Democracy

The Authoritarian Belt in Europe’s East

With the fall of the Eastern bloc and the Soviet Union (1989–91), Eastern Europe, a huge region extending from the Northern Ocean to the Bosporus and from the Ural Mountains to the Adriatic Sea, became the scene of dramatic political and socioeconomic change. A sense of optimism prevailed among observers, coloring interpretations of the diverse events unfolding in each society and across the region as a whole since 1989.

New Political Movements and Political Parties Join Forces to Launch Candidates in 2018 Elections

As the campaign season begins to take shape in Brazil, several of the new political movements have aligned with political parties to launch candidates for office. Brazil’s electoral laws prohibit independent candidates. As a result, the political and social movements that have coalesced over the past four years in Brazil, galvanized by the political crisis, must join the party system they have so frequently critiqued in order to gain a seat at the table and work toward the changes they advocate.

In Wake of Councilwoman's Murder, Black Brazilians Seek Political Voice

When black Brazilian filmmaker Anderson Quack and rapper Nega Gizza launched their bids to run for office in October’s elections, the absence of a murdered colleague cast a long shadow over the event in an impoverished district of Rio de Janeiro.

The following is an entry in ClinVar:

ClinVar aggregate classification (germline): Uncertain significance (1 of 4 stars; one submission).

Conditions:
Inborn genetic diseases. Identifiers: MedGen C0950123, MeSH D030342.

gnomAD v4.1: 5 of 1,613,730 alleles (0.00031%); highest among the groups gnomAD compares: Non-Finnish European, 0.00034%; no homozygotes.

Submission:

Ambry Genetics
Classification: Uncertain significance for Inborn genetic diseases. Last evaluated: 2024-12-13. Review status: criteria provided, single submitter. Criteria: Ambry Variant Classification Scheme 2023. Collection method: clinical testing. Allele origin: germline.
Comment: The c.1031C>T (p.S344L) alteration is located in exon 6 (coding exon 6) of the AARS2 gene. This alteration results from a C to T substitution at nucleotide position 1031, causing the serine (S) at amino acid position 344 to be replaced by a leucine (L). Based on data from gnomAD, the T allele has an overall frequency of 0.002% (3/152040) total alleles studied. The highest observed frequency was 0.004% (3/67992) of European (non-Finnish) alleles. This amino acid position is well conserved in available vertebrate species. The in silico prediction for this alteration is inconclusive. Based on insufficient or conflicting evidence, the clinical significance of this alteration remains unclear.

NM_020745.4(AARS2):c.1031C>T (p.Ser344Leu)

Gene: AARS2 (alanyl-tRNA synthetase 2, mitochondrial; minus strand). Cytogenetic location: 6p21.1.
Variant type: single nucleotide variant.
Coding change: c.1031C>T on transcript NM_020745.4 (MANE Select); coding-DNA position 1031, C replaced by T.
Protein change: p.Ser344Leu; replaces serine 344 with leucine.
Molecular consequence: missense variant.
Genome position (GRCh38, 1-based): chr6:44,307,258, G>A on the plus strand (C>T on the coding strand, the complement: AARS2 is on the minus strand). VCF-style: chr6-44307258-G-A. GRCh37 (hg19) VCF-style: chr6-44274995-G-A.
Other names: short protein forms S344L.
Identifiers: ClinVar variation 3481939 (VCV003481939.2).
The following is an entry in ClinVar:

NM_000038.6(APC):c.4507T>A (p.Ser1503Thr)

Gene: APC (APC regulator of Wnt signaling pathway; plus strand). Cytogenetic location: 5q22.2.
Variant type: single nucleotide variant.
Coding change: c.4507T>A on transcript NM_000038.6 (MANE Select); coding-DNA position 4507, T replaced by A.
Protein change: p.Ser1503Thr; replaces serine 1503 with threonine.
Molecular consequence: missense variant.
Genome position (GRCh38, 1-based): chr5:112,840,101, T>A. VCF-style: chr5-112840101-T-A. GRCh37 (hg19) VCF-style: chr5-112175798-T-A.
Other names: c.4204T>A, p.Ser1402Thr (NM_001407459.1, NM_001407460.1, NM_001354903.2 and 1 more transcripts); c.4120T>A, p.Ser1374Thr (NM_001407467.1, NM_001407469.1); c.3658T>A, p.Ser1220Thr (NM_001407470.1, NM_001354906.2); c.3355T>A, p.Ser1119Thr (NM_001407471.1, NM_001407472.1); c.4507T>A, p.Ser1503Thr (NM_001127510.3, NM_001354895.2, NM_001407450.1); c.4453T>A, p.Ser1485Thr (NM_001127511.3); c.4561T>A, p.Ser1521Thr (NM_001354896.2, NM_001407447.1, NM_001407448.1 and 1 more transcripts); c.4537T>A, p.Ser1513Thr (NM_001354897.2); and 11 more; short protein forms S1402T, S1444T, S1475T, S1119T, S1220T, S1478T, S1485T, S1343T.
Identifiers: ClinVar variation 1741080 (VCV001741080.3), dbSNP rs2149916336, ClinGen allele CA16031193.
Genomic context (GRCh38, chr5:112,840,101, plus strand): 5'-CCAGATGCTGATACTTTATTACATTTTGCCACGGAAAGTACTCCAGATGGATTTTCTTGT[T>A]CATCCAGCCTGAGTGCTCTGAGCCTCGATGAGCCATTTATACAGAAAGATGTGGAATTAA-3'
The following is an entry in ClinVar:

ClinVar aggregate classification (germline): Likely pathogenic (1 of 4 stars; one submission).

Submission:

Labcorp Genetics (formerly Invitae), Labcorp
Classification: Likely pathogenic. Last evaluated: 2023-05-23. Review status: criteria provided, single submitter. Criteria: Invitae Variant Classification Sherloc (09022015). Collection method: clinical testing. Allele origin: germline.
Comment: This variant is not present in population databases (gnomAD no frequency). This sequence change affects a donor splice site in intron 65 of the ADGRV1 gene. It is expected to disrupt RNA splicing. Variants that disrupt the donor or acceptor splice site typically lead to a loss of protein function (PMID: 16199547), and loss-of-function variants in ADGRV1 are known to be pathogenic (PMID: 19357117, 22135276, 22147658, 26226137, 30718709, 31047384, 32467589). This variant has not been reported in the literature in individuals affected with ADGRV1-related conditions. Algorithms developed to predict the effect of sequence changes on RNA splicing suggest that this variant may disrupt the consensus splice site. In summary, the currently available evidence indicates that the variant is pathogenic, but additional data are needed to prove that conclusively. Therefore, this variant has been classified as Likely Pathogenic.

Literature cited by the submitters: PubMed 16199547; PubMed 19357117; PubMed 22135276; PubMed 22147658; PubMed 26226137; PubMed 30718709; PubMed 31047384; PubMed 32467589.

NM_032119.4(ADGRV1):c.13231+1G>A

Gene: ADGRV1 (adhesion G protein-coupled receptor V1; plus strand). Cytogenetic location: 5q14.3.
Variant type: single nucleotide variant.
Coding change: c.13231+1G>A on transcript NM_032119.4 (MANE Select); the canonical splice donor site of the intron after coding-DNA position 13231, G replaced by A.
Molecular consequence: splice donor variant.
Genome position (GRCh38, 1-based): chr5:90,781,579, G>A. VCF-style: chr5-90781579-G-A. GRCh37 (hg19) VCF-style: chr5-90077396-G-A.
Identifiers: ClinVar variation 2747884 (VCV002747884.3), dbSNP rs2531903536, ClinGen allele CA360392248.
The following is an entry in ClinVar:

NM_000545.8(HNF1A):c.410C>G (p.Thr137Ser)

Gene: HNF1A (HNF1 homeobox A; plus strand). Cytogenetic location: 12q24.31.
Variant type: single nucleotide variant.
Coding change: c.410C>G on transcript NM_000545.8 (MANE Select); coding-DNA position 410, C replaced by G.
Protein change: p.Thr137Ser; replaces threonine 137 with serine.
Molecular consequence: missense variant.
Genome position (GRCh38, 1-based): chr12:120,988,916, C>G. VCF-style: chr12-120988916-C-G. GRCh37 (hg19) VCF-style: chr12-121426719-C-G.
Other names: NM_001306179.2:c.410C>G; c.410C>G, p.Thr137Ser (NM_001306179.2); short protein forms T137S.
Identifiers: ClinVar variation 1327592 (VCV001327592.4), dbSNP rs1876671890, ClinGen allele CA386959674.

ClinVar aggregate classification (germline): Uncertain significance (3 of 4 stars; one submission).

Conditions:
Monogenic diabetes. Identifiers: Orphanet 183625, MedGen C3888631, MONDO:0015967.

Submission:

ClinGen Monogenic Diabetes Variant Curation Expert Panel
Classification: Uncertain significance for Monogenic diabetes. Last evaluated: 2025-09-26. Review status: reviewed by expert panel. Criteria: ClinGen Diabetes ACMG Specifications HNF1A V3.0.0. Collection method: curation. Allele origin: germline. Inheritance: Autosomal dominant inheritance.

Rising political star Marielle Franco, a black Rio councilwoman, had been instrumental in bringing the two candidates under the banner of her Socialism and Liberty Party (PSOL), but did not live to see them start their campaigns.

Putin’s Foreign Policy and the Instruments of Chastisement

The third inauguration of Russian president Vladimir Putin, in May 2012, was a magnificent affair. As the impressive motorcade of the newly reelected autocrat sped through the empty streets of the capital, not a single passerby was in view, all having been banned from the public streets and squares along the route. The majestic and lonely procession stood in stark contrast to the cheering crowds that attended President Obama’s second inauguration a few months later—or that of most democratically elected leaders.

Russia’s War on Telegram and What It Tells Us about Russian Politics

Almost three weeks have passed since a Moscow court ruled that Telegram—an encrypted messaging app created by Pavel Durov, of VKontakte fame—must be banned in Russia for failing to cooperate with the Federal Security Service, or FSB (so-called “information distributors” are legally required to make user data available to the authorities, according to a 2014 law).

Mexican Presidential Candidate Series: A Conversation with Carlos Manuel Urzúa Macías

The Wilson Center’s Mexico Institute and the Atlantic Council's Adrienne Arsht Latin America Center are pleased to invite you to a conversation with Dr. Carlos Manuel Urzúa Macías on fiscal policy and economic development in Mexico. This event is the fourth in our 2018 election series featuring advisers to Mexico's top presidential candidates.

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